What is Node.js? [closed]

Questions : What is Node.js? [closed]

I don’t fully get what Node.js is all about. Maybe it’s because I am mainly a web based business application developer. What is it and what is the use of it?

My understanding so far is that:

  1. The programming model is event driven, especially the way it handles I/O.
  2. It uses JavaScript and the parser is V8.
  3. It can be easily used to create concurrent server applications.

Are my understandings correct? If yes, then what are the benefits of evented I/O, is it just more for the concurrency stuff? Also, is the direction of Node.js to become a framework like, JavaScript based (V8 based) programming model?

Total Answers: 10 Answers 10

Popular Answers:

  1. I think the advantages are:

    1. Web development in a dynamic language (JavaScript) on a VM that is incredibly fast (V8). It is much faster than Ruby, Python, or Perl.

    2. Ability to handle thousands of concurrent connections with minimal overhead on a single process.

    3. JavaScript is perfect for event loops with first class function objects and closures. People already know how to use it this way having used it in the browser to respond to user initiated events.

    4. A lot of people already know JavaScript, even people who do not claim to be programmers. It is arguably the most popular programming language.

    5. Using JavaScript on a web server as well as the browser reduces the impedance mismatch between the two programming environments which can communicate data structures via JSON that work the same on both sides of the equation. Duplicate form validation code can be shared between server and client, etc.

  2. V8 is an implementation of JavaScript. It lets you run standalone JavaScript applications (among other things).

    Node.js is simply a library written for V8 which does evented I/O. This concept is a bit trickier to explain, and I’m sure someone will answer with a better explanation than I… The gist is that rather than doing some input or output and waiting for it to happen, you just don’t wait for it to finish. So for example, ask for the last edited time of a file:

    // Pseudo code stat( 'somefile' ) 

    That might take a couple of milliseconds, or it might take seconds. With evented I/O you simply fire off the request and instead of waiting around you attach a callback that gets run when the request finishes:

    // Pseudo code stat( 'somefile', function( result ) { // Use the result here } ); // ...more code here 

    This makes it a lot like JavaScript code in the browser (for example, with Ajax style functionality).

    For more information, you should check out the article Node.js is genuinely exciting which was my introduction to the library/platform… I found it quite good.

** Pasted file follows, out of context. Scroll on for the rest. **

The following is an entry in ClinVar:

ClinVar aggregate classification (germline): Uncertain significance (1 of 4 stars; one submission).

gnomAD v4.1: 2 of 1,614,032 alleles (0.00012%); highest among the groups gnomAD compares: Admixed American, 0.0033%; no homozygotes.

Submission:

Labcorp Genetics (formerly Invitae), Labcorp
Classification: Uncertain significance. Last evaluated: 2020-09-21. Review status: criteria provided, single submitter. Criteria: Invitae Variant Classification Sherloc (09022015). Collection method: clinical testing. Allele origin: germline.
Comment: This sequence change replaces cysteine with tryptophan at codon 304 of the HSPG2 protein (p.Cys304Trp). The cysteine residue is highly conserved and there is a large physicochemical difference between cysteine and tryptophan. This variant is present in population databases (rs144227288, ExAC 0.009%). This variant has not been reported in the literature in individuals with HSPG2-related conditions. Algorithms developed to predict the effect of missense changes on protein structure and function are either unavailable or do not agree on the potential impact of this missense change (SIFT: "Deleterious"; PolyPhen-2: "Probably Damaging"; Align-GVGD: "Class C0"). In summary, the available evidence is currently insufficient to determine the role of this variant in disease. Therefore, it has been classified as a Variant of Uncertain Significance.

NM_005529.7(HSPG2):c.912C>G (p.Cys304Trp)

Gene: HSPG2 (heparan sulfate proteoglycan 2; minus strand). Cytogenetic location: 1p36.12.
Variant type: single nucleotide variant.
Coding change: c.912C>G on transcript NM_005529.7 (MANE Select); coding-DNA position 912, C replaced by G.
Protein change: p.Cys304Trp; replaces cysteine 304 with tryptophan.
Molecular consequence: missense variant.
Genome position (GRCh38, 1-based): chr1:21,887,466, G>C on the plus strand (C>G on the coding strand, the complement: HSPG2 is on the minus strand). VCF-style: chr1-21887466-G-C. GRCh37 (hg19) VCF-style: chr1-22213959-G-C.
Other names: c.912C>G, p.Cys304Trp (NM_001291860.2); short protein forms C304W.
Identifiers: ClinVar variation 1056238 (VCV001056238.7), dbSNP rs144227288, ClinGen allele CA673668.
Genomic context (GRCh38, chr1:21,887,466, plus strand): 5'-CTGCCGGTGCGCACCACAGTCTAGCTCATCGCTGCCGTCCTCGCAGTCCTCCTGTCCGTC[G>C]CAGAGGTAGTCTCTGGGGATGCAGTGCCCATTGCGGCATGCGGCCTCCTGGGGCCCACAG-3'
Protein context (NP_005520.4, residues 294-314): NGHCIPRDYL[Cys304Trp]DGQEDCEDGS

3. The closures are a way to execute code in the context it was created in.

    What this means for concurency is that you can define variables, then initiate a nonblocking I/O function, and send it an anonymous function for its callback.

    When the task is complete, the callback function will execute in the context with the variables, this is the closure.

    The reason closures are so good for writing applications with nonblocking I/O is that it’s very easy to manage the context of functions executing asynchronously.

  4. Two good examples are regarding how you manage templates and use progressive enhancements with it. You just need a few lightweight pieces of JavaScript code to make it work perfectly.

    I strongly recommend that you watch and read these articles:

    Pick up any language and try to remember how you would manage your HTML file templates and what you had to do to update a single CSS class name in your DOM structure (for instance, a user clicked on a menu item and you want that marked as “selected” and update the content of the page).

    With Node.js it is as simple as doing it in client-side JavaScript code. Get your DOM node and apply your CSS class to that. Get your DOM node and innerHTML your content (you will need some additional JavaScript code to do this. Read the article to know more).

    Another good example, is that you can make your web page compatible both with JavaScript turned on or off with the same piece of code. Imagine you have a date selection made in JavaScript that would allow your users to pick up any date using a calendar. You can write (or use) the same piece of JavaScript code to make it work with your JavaScript turned ON or OFF.

  5. There is a very good fast food place analogy that best explains the event driven model of Node.js, see the full article, Node.js, Doctor’s Offices and Fast Food Restaurants – Understanding Event-driven Programming

    Here is a summary:

    If the fast food joint followed a traditional thread-based model, you’d order your food and wait in line until you received it. The person behind you wouldn’t be able to order until your order was done. In an event-driven model, you order your food and then get out of line to wait. Everyone else is then free to order.

    Node.js is event-driven, but most web servers are thread-based.York explains how Node.js works:

    • You use your web browser to make a request for “/about.html” on a Node.js web server.